Huey Long was one of the most extraordinary figures in American political history, a great natural politician who had become, at the time of his assassination, a serious rival to Franklin D. Roosevelt for the presidency.
Partially growing out of their success in the country they were named after, as well as growing friendship and affiliation with such bands as Yellow Magic Orchestra, Japan, on Tin Drum, made its most unique, challenging, and striking album. It was also the final full studio effort from the group, and what a way to bow out – there was practically no resemblance to the trash glam flailers on Adolescent Sex anymore. Rather than repeat the sheer restraint on Gentlemen Take Polaroids, Tin Drum is an album of energy, Sylvian's singing still the decadently joyful thing it is, but the arrangements and performances tight, full, and active.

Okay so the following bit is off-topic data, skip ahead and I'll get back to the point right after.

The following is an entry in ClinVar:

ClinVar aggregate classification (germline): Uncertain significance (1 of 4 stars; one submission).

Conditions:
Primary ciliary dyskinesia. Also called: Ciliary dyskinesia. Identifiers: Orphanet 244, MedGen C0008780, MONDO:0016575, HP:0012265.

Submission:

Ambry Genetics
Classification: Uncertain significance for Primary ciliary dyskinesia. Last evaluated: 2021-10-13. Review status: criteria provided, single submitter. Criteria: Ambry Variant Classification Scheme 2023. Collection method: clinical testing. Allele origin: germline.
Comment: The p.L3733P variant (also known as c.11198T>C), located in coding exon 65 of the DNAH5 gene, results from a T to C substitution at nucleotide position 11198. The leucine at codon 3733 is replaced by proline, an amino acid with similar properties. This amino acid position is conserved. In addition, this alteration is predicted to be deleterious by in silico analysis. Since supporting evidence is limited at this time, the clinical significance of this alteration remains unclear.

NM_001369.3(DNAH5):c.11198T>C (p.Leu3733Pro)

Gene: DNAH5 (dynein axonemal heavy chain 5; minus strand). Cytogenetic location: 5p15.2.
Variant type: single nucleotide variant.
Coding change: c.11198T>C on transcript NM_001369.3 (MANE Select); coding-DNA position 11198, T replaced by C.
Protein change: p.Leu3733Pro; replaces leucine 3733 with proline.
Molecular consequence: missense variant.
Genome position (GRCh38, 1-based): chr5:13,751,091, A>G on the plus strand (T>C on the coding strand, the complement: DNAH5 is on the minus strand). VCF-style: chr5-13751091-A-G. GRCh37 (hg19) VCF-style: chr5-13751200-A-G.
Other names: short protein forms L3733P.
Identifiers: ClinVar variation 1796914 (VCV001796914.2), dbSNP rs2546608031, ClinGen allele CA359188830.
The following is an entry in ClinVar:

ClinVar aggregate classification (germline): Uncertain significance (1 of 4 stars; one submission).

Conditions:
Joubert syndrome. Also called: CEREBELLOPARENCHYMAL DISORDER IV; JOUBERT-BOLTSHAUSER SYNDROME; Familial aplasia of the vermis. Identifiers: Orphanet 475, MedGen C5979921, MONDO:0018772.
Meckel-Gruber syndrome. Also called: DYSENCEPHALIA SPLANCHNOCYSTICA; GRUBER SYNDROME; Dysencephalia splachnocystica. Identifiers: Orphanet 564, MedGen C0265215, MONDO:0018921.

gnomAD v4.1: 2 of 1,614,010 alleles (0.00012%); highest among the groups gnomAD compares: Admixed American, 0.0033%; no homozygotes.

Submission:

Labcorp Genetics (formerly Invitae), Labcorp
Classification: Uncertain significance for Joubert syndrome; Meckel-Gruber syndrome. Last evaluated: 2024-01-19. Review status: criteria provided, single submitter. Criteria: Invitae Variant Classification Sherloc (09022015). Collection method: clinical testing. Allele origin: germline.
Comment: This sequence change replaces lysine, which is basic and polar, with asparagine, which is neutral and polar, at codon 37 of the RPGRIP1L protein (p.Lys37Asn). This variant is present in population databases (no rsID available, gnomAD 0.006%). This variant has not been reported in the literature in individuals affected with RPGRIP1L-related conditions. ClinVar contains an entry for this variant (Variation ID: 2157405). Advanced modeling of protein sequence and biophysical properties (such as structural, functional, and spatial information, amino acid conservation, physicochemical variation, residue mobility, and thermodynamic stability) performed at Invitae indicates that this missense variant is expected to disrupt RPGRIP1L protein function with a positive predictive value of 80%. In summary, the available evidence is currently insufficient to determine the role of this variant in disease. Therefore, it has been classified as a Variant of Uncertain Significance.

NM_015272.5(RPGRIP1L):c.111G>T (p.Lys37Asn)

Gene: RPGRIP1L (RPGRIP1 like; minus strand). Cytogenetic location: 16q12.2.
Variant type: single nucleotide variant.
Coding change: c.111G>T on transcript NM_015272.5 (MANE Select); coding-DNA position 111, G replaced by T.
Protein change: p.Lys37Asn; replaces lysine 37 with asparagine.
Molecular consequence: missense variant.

The Vietnam War was the Huey war–a brutal war, where the lethal Huey gunship wrought havoc on the Viet Cong. The Huey revolutionized U.S. Army tactics and changed the way modern wars were fought. Veterans describe their feelings on flying the Huey into battle and how they could rely on the helicopter to pull them through even the worst firefights. It was a vital lifeline, providing food, ammunition, and fire support, and its role in medical evacuation was the difference between life and death for thousands of men.